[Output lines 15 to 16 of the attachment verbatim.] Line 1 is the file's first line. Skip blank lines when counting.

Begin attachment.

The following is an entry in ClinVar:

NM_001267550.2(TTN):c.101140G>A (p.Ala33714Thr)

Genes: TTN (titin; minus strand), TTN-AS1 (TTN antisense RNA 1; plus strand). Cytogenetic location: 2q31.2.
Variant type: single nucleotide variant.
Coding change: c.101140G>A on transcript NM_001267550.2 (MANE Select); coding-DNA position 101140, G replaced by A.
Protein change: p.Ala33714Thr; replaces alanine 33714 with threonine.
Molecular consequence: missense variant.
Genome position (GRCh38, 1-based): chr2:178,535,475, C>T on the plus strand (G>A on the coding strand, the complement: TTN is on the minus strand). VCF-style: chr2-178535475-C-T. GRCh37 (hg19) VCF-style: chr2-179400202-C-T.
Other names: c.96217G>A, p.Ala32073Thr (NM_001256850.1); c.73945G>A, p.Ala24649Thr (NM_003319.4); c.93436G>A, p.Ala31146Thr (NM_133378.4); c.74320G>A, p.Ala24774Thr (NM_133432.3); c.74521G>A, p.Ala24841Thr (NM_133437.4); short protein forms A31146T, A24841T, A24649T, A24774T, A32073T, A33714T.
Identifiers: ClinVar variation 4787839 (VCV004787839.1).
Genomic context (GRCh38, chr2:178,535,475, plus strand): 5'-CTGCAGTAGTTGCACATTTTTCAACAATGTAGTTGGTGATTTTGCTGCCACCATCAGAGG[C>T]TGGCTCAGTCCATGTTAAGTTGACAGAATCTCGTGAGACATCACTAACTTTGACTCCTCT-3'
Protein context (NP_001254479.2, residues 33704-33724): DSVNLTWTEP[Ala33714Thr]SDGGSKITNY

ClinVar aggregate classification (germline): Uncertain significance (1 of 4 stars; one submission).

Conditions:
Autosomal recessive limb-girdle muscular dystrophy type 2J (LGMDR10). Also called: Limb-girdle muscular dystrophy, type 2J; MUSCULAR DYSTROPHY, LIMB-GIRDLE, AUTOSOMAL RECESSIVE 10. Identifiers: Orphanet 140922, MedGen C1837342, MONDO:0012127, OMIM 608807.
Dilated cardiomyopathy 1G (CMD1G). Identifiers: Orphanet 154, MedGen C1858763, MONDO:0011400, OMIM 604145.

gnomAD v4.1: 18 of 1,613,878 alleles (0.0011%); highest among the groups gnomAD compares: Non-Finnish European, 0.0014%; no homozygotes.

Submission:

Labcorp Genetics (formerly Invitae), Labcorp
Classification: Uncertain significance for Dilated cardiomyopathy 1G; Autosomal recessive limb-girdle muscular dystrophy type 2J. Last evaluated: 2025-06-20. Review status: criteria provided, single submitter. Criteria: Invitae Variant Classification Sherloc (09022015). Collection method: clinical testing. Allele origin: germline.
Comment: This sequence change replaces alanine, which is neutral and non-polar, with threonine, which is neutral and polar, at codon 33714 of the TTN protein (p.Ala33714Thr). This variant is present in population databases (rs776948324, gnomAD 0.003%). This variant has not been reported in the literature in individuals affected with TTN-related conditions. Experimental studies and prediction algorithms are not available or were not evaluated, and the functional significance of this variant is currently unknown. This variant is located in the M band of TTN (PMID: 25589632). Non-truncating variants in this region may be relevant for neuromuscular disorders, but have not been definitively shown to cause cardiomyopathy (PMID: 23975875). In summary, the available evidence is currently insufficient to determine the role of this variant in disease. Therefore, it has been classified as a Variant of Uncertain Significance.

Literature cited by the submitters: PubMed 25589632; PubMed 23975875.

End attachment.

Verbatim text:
Autosomal recessive limb-girdle muscular dystrophy type 2J (LGMDR10). Also called: Limb-girdle muscular dystrophy, type 2J; MUSCULAR DYSTROPHY, LIMB-GIRDLE, AUTOSOMAL RECESSIVE 10. Identifiers: Orphanet 140922, MedGen C1837342, MONDO:0012127, OMIM 608807.
Dilated cardiomyopathy 1G (CMD1G). Identifiers: Orphanet 154, MedGen C1858763, MONDO:0011400, OMIM 604145.